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Victoria Wohl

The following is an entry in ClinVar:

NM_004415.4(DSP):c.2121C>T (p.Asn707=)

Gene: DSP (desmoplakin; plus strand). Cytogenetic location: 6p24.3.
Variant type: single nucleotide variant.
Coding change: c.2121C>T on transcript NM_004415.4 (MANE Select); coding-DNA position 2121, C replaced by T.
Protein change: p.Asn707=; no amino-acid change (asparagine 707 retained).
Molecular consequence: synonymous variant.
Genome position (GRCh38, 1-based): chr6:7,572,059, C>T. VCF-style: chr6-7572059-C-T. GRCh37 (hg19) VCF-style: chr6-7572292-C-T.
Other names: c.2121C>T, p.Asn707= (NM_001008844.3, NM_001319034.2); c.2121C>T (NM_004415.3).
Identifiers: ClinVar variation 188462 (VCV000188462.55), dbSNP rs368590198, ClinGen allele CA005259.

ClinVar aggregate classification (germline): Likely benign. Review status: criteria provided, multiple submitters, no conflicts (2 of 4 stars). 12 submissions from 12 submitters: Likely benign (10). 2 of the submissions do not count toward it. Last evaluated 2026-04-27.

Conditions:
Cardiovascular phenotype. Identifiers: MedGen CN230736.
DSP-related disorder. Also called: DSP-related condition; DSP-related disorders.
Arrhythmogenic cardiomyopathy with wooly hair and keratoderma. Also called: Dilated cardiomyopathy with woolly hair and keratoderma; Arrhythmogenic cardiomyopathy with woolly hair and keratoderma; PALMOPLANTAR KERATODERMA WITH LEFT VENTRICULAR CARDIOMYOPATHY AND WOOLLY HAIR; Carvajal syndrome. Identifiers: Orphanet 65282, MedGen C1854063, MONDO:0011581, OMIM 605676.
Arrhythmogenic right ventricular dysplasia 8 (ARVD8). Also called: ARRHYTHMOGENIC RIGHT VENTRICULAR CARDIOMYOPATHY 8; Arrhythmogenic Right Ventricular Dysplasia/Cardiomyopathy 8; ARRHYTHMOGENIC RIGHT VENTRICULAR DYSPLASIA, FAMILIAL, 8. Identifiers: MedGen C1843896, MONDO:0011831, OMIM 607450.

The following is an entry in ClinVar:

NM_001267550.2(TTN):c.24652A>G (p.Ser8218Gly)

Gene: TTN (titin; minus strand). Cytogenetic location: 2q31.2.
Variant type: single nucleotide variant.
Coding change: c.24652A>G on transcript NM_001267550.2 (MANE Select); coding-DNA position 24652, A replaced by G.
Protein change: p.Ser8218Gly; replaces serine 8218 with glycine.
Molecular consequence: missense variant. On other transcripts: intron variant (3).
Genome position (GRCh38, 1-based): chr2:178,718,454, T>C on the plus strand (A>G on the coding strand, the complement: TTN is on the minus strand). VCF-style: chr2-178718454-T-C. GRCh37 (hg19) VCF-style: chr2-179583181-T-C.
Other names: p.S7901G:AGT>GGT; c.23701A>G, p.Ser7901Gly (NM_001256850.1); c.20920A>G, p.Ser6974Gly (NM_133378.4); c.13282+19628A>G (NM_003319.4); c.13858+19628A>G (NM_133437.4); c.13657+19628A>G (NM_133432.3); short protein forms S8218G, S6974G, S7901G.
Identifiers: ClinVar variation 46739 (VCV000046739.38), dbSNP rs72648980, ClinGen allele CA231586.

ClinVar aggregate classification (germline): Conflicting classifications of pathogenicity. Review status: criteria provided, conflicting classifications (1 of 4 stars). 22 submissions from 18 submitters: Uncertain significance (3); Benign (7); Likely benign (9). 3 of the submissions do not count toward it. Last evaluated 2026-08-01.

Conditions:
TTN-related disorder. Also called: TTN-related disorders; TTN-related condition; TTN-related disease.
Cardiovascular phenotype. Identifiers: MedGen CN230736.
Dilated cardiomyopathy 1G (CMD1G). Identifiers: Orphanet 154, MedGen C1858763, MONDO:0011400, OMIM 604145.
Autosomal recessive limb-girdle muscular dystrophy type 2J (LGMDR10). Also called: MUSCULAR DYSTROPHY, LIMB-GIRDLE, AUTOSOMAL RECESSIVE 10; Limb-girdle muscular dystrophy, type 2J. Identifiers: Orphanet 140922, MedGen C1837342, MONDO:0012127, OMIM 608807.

O NA IRS,W ATERS,AND PLACES WHOEVER wishes to investigate medicine properly, should proceed thus: in the first place to consider the seasons of the year, and what effects each of them produces for they are not at all alike, but differ much from themselves in regard to their changes. Then the winds, the hot and the cold, especially such as are common to all countries, and then such as are peculiar to each locality. We must also consider the qualities of the waters, for as they differ from one another in taste and weight, so also do they differ much in their qualities. In the same manner, when one comes into a city to which he is a stranger, he ought to consider its situation, how it lies as to the winds and the rising of the sun; for its influence is not the same whether it lies to the north or the south, to the rising or to the setting sun. These things one ought to consider most attentively, and concerning the waters which the inhabitants use, whether they be marshy and soft, or hard, and running from elevated and rocky situations, and then if saltish and unfit for cooking; and the ground, whether it be naked and deficient in water, or wooded and well watered, and whether it lies in a hollow, confined situation, or is elevated and cold; and the mode in which the inhabitants live, and what are their pursuits, whether they are fond of drinking and eating to excess, and given to indolence, or are fond of exercise and labor, and not given to excess in eating and drinking. 2. From these things he must proceed to investigate everything else. For if one knows all these things well, or at least the greater part of them, he cannot miss knowing, when he comes into a strange city, either the diseases peculiar to the place, or the particular nature of common diseases, so that he will not be in doubt as to the treatment of the diseases, or commit mistakes, as is likely to be the case provided one had not previously considered these matters. And in particular, as the season and the year advances, he can tell what epidemic diseases will attack the city, either in summer or in winter, and what each individual will be in danger of experiencing from the change of regimen. For knowing the changes of the seasons, the risings and settings of the stars, how each of them takes place, he will be able to know beforehand what sort of a year is going to ensue. Having made these investigations, and knowing beforehand the seasons, such a one must be acquainted with each particular, and must succeed in the preservation of health, and be by no means unsuccessful in the practice of his art. And if it shall be thought that these things belong rather to meteorology, it will be admitted, on second thoughts, that astronomy contributes not a little, but a very great deal, indeed, to medicine. For with the seasons the digestive organs of men undergo a change. 3. But how of the aforementioned things should be investigated and explained, I will now declare in a clear manner. A city that is exposed to hot winds (these are between the wintry rising, and the wintry setting of the sun), and to which these are peculiar, but which is sheltered from the north winds; in such a city the waters will be plenteous and saltish, and as they run from an elevated source, they are necessarily hot in summer, and cold in winter; the heads of the inhabitants are of a humid and pituitous constitution, and their bellies subject to frequent disorders, owing to the phlegm running down from the head; the forms of their bodies, for the most part, are rather flabby; they do not eat nor drink much; drinking wine in particular, and more especially if carried to intoxication, is oppressive to them; and the following diseases are peculiar to the district: in the first place, the women are sickly and subject to excessive menstruation; then many are unfruitful from disease, and not from nature, and they have frequent miscarriages; infants are subject to attacks of convulsions and asthma, which they consider to be connected with infancy, and hold to be a sacred disease (epilepsy). The men are subject to attacks of dysentery, diarrhea, hepialus, chronic fevers in winter, of epinyctis, frequently, and of hemorrhoids about the anus. Pleurisies, peripneumonies, ardent fevers, and whatever diseases are reckoned acute, do not often occur, for such diseases are not apt to prevail where the bowels are loose. Ophthalmies occur of a humid character, but not of a serious nature, and of short duration, unless they attack epidemically from the change of the seasons. And when they pass their fiftieth year, defluxions supervening from the brain, render them paralytic when exposed suddently to strokes of the sun, or to cold. These diseases are endemic to them, and, moreover, if any epidemic disease connected with the change of the seasons, prevail, they are also liable to it. 4. But the following is the condition of cities which have the opposite exposure, namely, to cold winds, between the summer settings and the summer risings of the sun, and to which these winds are peculiar, and which are sheltered from the south and the hot breezes. In the first place the waters are, for the most part, hard cold. The men must necessarily be well braced and slender, and they must have the discharges downwards of the alimentary canal hard, and of difficult evacuation, while those upwards are more fluid, and rather bilious than pituitous. Their heads are sound and hard, and they are liable to burstings (of vessels?) for the most part. The diseases which prevail epidemically with them, are pleurisies, and those which are called acute diseases. This must be the case when the bowels are bound; and from any causes, many become affected with suppurations in the lungs, the cause of which is the tension of the body, and hardness of the bowels; for their dryness and the coldness of the water dispose them to ruptures (of vessels?). Such constitutions must be given to excess of eating, but not of drinking; for it is not possible to be gourmands and drunkards at the same time. Ophthalmies, too, at length supervene; these being of a hard and violent nature, and soon ending in rupture of the eyes; persons under thirty years of age are liable to severe bleedings at the nose in summer; attacks of epilepsy are rare but severe. Such people are likely to be rather long-lived; their ulcers are not attended with serious discharges, nor of a malignant character; in disposition they are rather ferocious than gentle. The diseases I have mentioned are peculiar to the men, and besides they are liable to any common complaint which may be prevailing from the changes of the seasons. But the women, in the first place, are of a hard constitution, from the waters being hard, indigestible, and cold; and their menstrual discharges are not regular, but in small quantity, and painful. Then they have difficult parturition, but are not very subject to abortions. And when they do bring forth children, they are unable to nurse them; for the hardness and indigestable nature of the water puts away their milk. Phthisis frequently supervenes after childbirth, for the efforts of it frequently bring on ruptures and strains. Children while still little are subject to dropsies in the testicle, which disappear as they grow older; in such a town they are late in attaining manhood. It is, as I have now stated, with regard to hot and cold winds and cities thus exposed. 5. Cities that are exposed to winds between the summer and the winter risings of the sun, and those the opposite to them, have the following characters:— Those which lie to the rising of the sun are all likely to be more healthy than such as are turned to the North, or those exposed to the hot winds, even if there should not be a furlong between them. In the first place, both the heat and cold are more moderate. Then such waters as flow to the rising sun, must necessarily be clear, fragrant, soft, and delightful to drink, in such a city. For the sun in rising and shining upon them purifies them, by dispelling the vapors which generally prevail in the morning. The persons of the inhabitants are, for the most part, well colored and blooming, unless some disease counteract. The inhabitants have clear voices, and in temper and intellect are superior to those which are exposed to the north, and all the productions of the country in like manner are better. A city so situated resembles the spring as to moderation between heat and cold, and the diseases are few in number, and of a feeble kind, and bear a resemblance to the diseases which prevail in regions exposed to hot winds. The women there are very prolific, and have easy deliveries. Thus it is with regard to them. 6. But such cities as lie to the west, and which are sheltered from winds blowing from the east, and which the hot winds and the cold winds of the north scarcely touch, must necessarily be in a very unhealthy situation: in the first place the waters are not clear, the cause of which is, because the mist prevails commonly in the morning, and it is mixed up with the water and destroys its clearness, for the sun does not shine upon the water until he be considerably raised above the horizon. And in summer, cold breezes from the east blow and dews fall; and in the latter part of the day the setting sun particularly scorches the inhabitants, and therefore they are pale and enfeebled, and are partly subject to all the aforesaid diseases, but no one is peculiar to them. Their voices are rough and hoarse owing to the state of the air, which in such a situation is generally impure and unwholesome, for they have not the northern winds to purify it; and these winds they have are of a very humid character, such being the nature of the evening breezes. Such a situation of a city bears a great resemblance to autumn as regards the changes of the day, inasmuch as the difference between morning and evening is great. So it is with regard to the winds that are conducive to health, or the contrary. 7. And I wish to give an account of the other kinds of waters, namely, of such as are wholesome and such as are unwholesome, and what bad and what good effects may be derived from water; for water contributes much towards health. Such waters then as are marshy, stagnant, and belong to lakes, are necessarily hot in summer, thick, and have a strong smell, since they have no current; but being constantly supplied by rain-water, and the sun heating them, they necessarily want their proper color, are unwholesome and form bile; in winter, they become congealed, cold, and muddy with the snow and ice, so that they are most apt to engender phlegm, and bring on hoarseness; those who drink them have large and obstructed spleens, their bellies are hard, emaciated, and hot; and their shoulders, collar-bones, and faces are emaciated; for their flesh is melted down and taken up by the spleen, and hence they are slender; such persons then are voracious and thirsty; their bellies are very dry both above and below, so that they require the strongest medicines. This disease is habitual to them both in summer and in winter, and in addition they are very subject to dropsies of a most fatal character; and in summer dysenteries, diarrheas, and protracted quartan fevers frequently seize them, and these diseases when prolonged dispose such constitutions to dropsies, and thus prove fatal. These are the diseases which attack them in summer; but in winter younger persons are liable to pneumonia, and maniacal affections; and older persons to ardent fevers, from hardness of the belly. Women are subject to oedema and leucophlegmasiae; when pregnant they have difficult deliveries; their infants are large and swelled, and then during nursing they become wasted and sickly, and the lochial discharge after parturition does not proceed properly with the women. The children are particularly subject to hernia, and adults to varices and ulcers on their legs, so that persons with such constitutions cannot be long-lived, but before the usual period they fall into a state of premature old age. And further, the women appear to be with child, and when the time of parturition arrives, the fulness of the belly disappears, and this happens from dropsy of the uterus. Such waters then I reckon bad for every purpose. The next to them in badness are those which have their fountains in rocks, so that they must necessarily be hard, or come from a soil which produces thermal waters, such as those having iron, copper, silver, gold, sulphur, alum, bitumen, or nitre (soda) in them; for all these are formed by the force of heat. Good waters cannot proceed from such a soil, but those that are hard and of a heating nature, difficult to pass by urine, and of difficult evacuation by the bowels. The best are those which flow from elevated grounds, and hills of earth; these are sweet, clear, and can bear a little wine; they are hot in summer and cold in winter, for such necessarily must be the waters from deep wells. But those are most to be commended which run to the rising of the sun, and especially to the summer sun; for such are necessarily more clear, fragrant, and light. But all such as are salty, crude, and harsh, are not good for drink. But there are certain constitutions and diseases with which such waters agree when drunk, as I will explain presently. Their characters are as follows: the best are such as have their fountains to the east; the next, those between the summer risings and settings of the sun, and especially those to the risings; and third, those between the summer and winter settings; but the worst are those to the south, and the parts between the winter rising and setting, and those to the south are very bad, but those to the north are better. They are to be used as follows: whoever is in good health and strength need not mind, but may always drink whatever is at hand. But whoever wishes to drink the most suitable for any disease, may accomplish his purpose by attending to the following directions: To persons whose bellies are hard and easily burnt up, the sweetest, the lightest, and the most limpid waters will be proper; but those persons whose bellies are soft, loose, and pituitous, should choose the hardest, those kinds that are most crude, and the saltiest, for thus will they be most readily dried up; for such waters as are adapted for boiling, and are of a very solvent nature, naturally loosen readily and melt down the bowels; but such as are intractable, hard, and by no means proper for boiling, these rather bind and dry up the bowels. People have deceived themselves with regard to salt waters, from inexperience, for they think these waters purgative, whereas they are the very reverse; for such waters are crude, and ill adapted for boiling, so that the belly is more likely to be bound up than loosened by them. And thus it is with regard to the waters of springs. 8. I will now tell how it is with respect to rain-water, and water from snow. Rain waters, then, are the lightest, the sweetest, the thinnest, and the clearest; for originally the sun raises and attracts the thinnest and lightest part of the water, as is obvious from the nature of salts; for the saltish part is left behind owing to its thickness and weight, and forms salts; but the sun attracts the thinnest part, owing to its lightness, and he abstracts this not only from the lakes, but also from the sea, and from all things which contain humidity, and there is humidity in everything; and from man himself the sun draws off the thinnest and lightest part of the juices. As a strong proof of this, when a man walks in the sun, or sits down having a garment on, whatever parts of the body the sun shines upon do not sweat, for the sun carries off whatever sweat makes its appearance; but those parts which are covered by the garment, or anything else, sweat, for the particles of sweat are drawn and forced out by the sun, and are preserved by the cover so as not to be dissipated by the sun; but when the person comes into the shade the whole body equally perspires, because the sun no longer shines upon it. Wherefore, of all kinds of water, these spoil the soonest; and rain water has a bad spot smell, because its particles are collected and mixed together from most objects, so as to spoil the soonest. And in addition to this, when attracted and raised up, being carried about and mixed with the air, whatever part of it is turbid and darkish is separated and removed from the other, and becomes cloud and mist, but the most attenuated and lightest part is left, and becomes sweet, being heated and concocted by the sun, for all other things when concocted become sweet. While dissipated then and not in a state of consistence it is carried aloft. But when collected and condensed by contrary winds, it falls down wherever it happens to be most condensed. For this is likely to happen when the clouds being carried along and moving with a wind which does not allow them to rest, suddenly encounters another wind and other clouds from the opposite direction: there it is first condensed, and what is behind is carried up to the spot, and thus it thickens, blackens, and is conglomerated, and by its weight it falls down and becomes rain. Such, to all appearance, are the best of waters, but they require to be boiled and strained; for otherwise they have a bad smell, and occasion hoarseness and thickness of the voice to those who drink them. Those from snow and ice are all bad, for when once congealed, they never again recover their former nature; for whatever is clear, light, and sweet in them, is separated and disappears; but the most turbid and weightiest part is left behind. You may ascertain this in the following manner: If in winter you will pour water by measure into a vessel and expose it to the open air until it is all frozen, and then on the following day bring it into a warm situation where the ice will thaw, if you will measure the water again when dissolved you will find it much less in quantity. This is a proof that the lightest and thinnest part is dissipated and dried up by the congelation, and not the heaviest and thickest, for that is impossible: wherefore I hold that waters from snow and ice, and those allied to them, are the worst of any for all purposes whatever. Such are the characters of rain-water, and those from ice and snow. 9. Men become affected with the stone, and are seized with diseases of the kidneys, strangury, sciatica, and become ruptured, when they drink all sorts of waters, and those from great rivers into which other rivulets run, or from a lake into which many streams of all sorts flow, and such as are brought from a considerable distance. For it is impossible that such waters can resemble one another, but one kind is sweet, another saltish and aluminous, and some flow from thermal springs; and these being all mixed up together disagree, and the strongest part always prevails; but the same kind is not always the strongest, but sometimes one and sometimes another, according to the winds, for the north wind imparts strength to this water, and the south to that, and so also with regard to the others. There must be deposits of mud and sand in the vessels from such waters, and the aforesaid diseases must be engendered by them when drunk, but why not to all I will now explain. When the bowels are loose and in a healthy state, and when the bladder is not hot, nor the neck of the bladder very contracted, all such persons pass water freely, and no concretion forms in the bladder; but those in whom the belly is hot, the bladder must be in the same condition; and when preternaturally heated, its neck becomes inflamed; and when these things happen, the bladder does not expel the urine, but raises its heat excessively. And the thinnest part of it is secreted, and the purest part is passed off in the form of urine, but the thickest and most turbid part is condensed and concreted, at first in small quantity, but afterwards in greater; for being rolled about in the urine, whatever is of a thick consistence it assimilates to itself, and thus it increases and becomes indurated. And when such persons make water, the stone forced down by the urine falls into the neck of the bladder and stops the urine, and occasions intense pain; so that calculous children rub their privy parts and tear at them, as supposing that the obstruction to the urine is situated there. As a proof that it is as I say, persons affected with calculus have very limpid urine, because the thickest and foulest part remains and is concreted. Thus it generally is in cases of calculus. It forms also in children from milk, when it is not wholesome, but very hot and bilious, for it heats the bowels and bladder, so that the urine being also heated undergoes the same change. And I hold that it is better to give children only the most diluted wine, for such will least burn up and dry the veins. Calculi do not form so readily in women, for in them the urethra is short and wide, so that in them the urine is easily expelled; neither do they rub the pudendum with their hands, nor handle the passage like males; for the urethra in women opens direct into the pudendum, which is not the case with men, neither in them is the urethra so wide, and they drink more than children do. Thus, or nearly so, is it with regard to them. 10. And respecting the seasons, one may judge whether the year will prove sickly or healthy from the following observations:— If the appearances connected with the rising and setting stars be as they should be; if there be rains in autumn; if the winter be mild, neither very tepid nor unseasonably cold, and if in spring the rains be seasonable, and so also in summer, the year is likely to prove healthy. But if the winter be dry and northerly, and the spring showery and southerly, the summer will necessarily be of a febrile character, and give rise to ophthalmies and dysenteries. For when suffocating heat sets in all of a sudden, while the earth is moistened by the vernal showers, and by the south wind, the heat is necessarily doubled from the earth, which is thus soaked by rain and heated by a burning sun, while, at the same time, men’s bellies are not in an orderly state, nor the brain properly dried; for it is impossible, after such a spring, but that the body and its flesh must be loaded with humors, so that very acute fevers will attack all, but especially those of a phlegmatic constitution. Dysenteries are also likely to occur to women and those of a very humid temperament. And if at the rising of the Dogstar rain and wintery storms supervene, and if the etesian winds blow, there is reason to hope that these diseases will cease, and that the autumn will be healthy; but if not, it is likely to be a fatal season to children and women, but least of all to old men; and that convalescents will pass into quartans, and from quartans into dropsies; but if the winter be southerly, showery and mild, but the spring northerly, dry, and of a wintry character, in the first place women who happen to be with child, and whose accouchement should take place in spring, are apt to miscarry; and such as bring forth, have feeble and sickly children, so that they either die presently or are tender, feeble, and sickly, if they live. Such is the case with the women. The others are subject to dysenteries and dry ophthalmies, and some have catarrhs beginning in the head and descending to the lungs. Men of a phlegmatic temperament are likely to have dysenteries; and women, also, from the humidity of their nature, the phlegm descending downwards from the brain; those who are bilious, too, have dry ophthalmies from the heat and dryness of their flesh; the aged, too, have catarrhs from their flabbiness and melting of the veins, so that some of them die suddenly and some become paralytic on the right side or the left. For when, the winter being southerly and the body hot, the blood and veins are not properly constringed; a spring that is northerly, dry, and cold, having come on, the brain when it should have been expanded and purged, by the coryza and hoarseness is then constringed and contracted, so that the summer and the heat occurring suddenly, and a change supervening, these diseases fall out. And such cities as lie well to the sun and winds, and use good waters, feel these changes less, but such as use marshy and pooly waters, and lie well both as regards the winds and the sun, these all feel it more. And if the summer be dry, those diseases soon cease, but if rainy, they are protracted; and there is danger of any sore that there is becoming phagedenic from any cause; and lienteries and dropsies supervene at the conclusion of diseases; for the bowels are not readily dried up. And if the summer be rainy and southerly, and next the autumn, the winter must, of necessity, be sickly, and ardent fevers are likely to attack those that are phlegmatic, and more elderly than forty years, and pleurisies and peripneumonies those that are bilious. But if the summer is parched and northerly, but the autumn rainy and southerly, headache and sphacelus of the brain are likely to occur; and in addition hoarseness, coryza, coughs, and in some cases, consumption. But if the season is northerly and without water, there being no rain, neither after the Dogstar nor Arcturus; this state agrees best with those who are naturally phlegmatic, with those who are of a humid temperament, and with women; but it is most inimical to the bilious; for they become much parched up, and ophthalmies of a dry nature supervene, fevers both acute and chronic, and in some cases melancholy; for the most humid and watery part of the bile being consumed, the thickest and most acrid portion is left, and of the blood likewise, when these diseases came upon them. But all these are beneficial to the phlegmatic, for th